Rusal issued this reply on March 6: “The company finds it necessary to make the following statement following comments made by the State Duma deputy, Andrei Krutov, aimed at discrediting UC RUSAL. Andrei Krutov’s recent and frequent comments in relation to UC RUSAL are distorted and incorrect and clearly demonstrate that he does not have any information about the situation at the Company’s facilities. As a result, the Company is examining possible legal action regarding disseminating false information. RUSAL operates in full compliance with the current tax legislation of the Russian Federation. With regards to employees’ salaries, the average wage at UC RUSAL’s plants in Irkutsk is approximately 40 thousand rubles, which is among the highest salaries in the industry.”

Krutov is standing his ground, insisting that so far he has not provided details of Rusal tax schemes in Irkutsk. The concern, he said, “came from real life – the idea to start checking came from the people – employees who receive low wages, amounts incomparable with the company’s revenues transferred in the budget. There are also questions about energy tariffs [which Rusal receives at a discount].” Krutov adds that he has sent a request for an investigation of Rusal’s tax benefits and its compliance with the tax laws to the Irkutsk region tax office. He has yet to receive a response, he noted.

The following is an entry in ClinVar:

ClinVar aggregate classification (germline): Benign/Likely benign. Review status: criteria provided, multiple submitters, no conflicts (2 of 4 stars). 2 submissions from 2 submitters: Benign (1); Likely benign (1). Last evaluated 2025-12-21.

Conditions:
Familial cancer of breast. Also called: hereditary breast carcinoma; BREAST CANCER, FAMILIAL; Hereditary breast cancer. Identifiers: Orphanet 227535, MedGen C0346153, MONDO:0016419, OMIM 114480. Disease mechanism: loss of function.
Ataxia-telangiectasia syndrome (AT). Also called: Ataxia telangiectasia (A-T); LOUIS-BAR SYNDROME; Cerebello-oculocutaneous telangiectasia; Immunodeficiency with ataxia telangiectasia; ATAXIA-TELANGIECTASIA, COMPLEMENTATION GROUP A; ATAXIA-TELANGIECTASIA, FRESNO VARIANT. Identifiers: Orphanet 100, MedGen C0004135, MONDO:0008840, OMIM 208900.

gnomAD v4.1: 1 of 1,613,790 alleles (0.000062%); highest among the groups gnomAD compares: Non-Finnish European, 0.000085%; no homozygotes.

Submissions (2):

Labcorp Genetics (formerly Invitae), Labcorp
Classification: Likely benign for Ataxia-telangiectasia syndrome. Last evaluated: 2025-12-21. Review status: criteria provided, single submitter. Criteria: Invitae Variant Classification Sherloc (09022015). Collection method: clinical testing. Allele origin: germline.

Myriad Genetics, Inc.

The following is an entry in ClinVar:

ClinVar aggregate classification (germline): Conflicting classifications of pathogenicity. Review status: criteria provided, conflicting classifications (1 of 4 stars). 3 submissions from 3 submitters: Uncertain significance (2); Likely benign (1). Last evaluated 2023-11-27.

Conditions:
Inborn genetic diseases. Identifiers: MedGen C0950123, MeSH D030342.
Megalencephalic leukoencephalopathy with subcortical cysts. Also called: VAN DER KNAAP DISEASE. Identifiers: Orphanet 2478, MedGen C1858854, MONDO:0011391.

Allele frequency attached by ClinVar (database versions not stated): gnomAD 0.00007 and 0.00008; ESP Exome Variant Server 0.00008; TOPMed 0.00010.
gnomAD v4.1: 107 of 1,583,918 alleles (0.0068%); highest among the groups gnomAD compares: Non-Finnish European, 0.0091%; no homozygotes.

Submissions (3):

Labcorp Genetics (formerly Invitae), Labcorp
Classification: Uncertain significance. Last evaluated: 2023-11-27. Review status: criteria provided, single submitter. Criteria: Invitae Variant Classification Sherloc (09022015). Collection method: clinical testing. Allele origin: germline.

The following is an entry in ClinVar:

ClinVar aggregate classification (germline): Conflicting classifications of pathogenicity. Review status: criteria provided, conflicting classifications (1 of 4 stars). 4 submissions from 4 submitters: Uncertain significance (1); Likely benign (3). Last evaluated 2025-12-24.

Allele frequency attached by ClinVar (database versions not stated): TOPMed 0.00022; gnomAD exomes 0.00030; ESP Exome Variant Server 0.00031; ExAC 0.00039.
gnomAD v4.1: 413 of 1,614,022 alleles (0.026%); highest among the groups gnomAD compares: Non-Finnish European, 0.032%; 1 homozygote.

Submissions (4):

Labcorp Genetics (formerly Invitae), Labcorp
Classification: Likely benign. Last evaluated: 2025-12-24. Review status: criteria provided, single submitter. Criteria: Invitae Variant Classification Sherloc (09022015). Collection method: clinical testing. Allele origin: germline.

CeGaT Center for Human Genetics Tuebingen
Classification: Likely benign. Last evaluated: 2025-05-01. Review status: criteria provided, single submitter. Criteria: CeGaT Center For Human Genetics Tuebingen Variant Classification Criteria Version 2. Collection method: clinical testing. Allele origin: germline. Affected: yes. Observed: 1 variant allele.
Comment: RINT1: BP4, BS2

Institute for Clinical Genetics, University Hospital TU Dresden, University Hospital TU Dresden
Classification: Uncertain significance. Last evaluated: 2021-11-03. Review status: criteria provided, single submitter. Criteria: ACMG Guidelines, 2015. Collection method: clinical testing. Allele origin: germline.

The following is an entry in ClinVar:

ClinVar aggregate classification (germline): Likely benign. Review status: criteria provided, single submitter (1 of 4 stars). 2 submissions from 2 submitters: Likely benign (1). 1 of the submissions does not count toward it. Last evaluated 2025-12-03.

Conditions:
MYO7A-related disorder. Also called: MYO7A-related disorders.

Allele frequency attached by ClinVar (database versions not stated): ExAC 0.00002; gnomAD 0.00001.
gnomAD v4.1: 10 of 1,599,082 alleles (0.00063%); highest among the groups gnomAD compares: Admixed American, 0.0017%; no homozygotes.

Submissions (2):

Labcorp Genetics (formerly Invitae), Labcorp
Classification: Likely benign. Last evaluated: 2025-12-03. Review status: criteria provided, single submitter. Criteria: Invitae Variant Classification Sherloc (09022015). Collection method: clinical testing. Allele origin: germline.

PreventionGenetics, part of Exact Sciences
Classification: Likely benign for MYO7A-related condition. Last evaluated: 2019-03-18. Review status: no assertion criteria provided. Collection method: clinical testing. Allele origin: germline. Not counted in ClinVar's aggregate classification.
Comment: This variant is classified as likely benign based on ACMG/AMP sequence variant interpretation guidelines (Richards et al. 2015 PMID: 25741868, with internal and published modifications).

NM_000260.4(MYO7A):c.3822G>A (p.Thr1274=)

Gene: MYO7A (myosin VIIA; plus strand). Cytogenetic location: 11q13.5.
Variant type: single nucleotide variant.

At the headquarters of the Irkutsk region, spokesman for the government Irina Zhak was asked to clarify what tax concessions Rusal obtains from the region. She responded that her superiors are “very busy with many events. If these questions are within their competence, they will respond.” That was last week.

Stepashin has also been slow to respond to the question of what the Accounting Chamber intends to investigate in Irkutsk. A spokesman said that the Chamber can only confirm that Stepashin has included the Rusal tax issue in the work plan, but that no decision has been reached on whether to start an investigation or not. According to the Chamber’s department of information: “Information about the inclusion of the investigation in which you are interested in the Work Plan of the Accounting Chamber will be posted on the official website of the Accounting Chamber (www.ach.gov.ru) after the approval of the issue by the Board of the Accounting Chamber. Follow our site.”

As for Andrei Belyaev, who was frank about Rusal eight years ago, he responds this week that he is no longer responsible for this issue. Stepashin’s press secretary Ekaterina Paristaya does not pick up the telephone at her official number.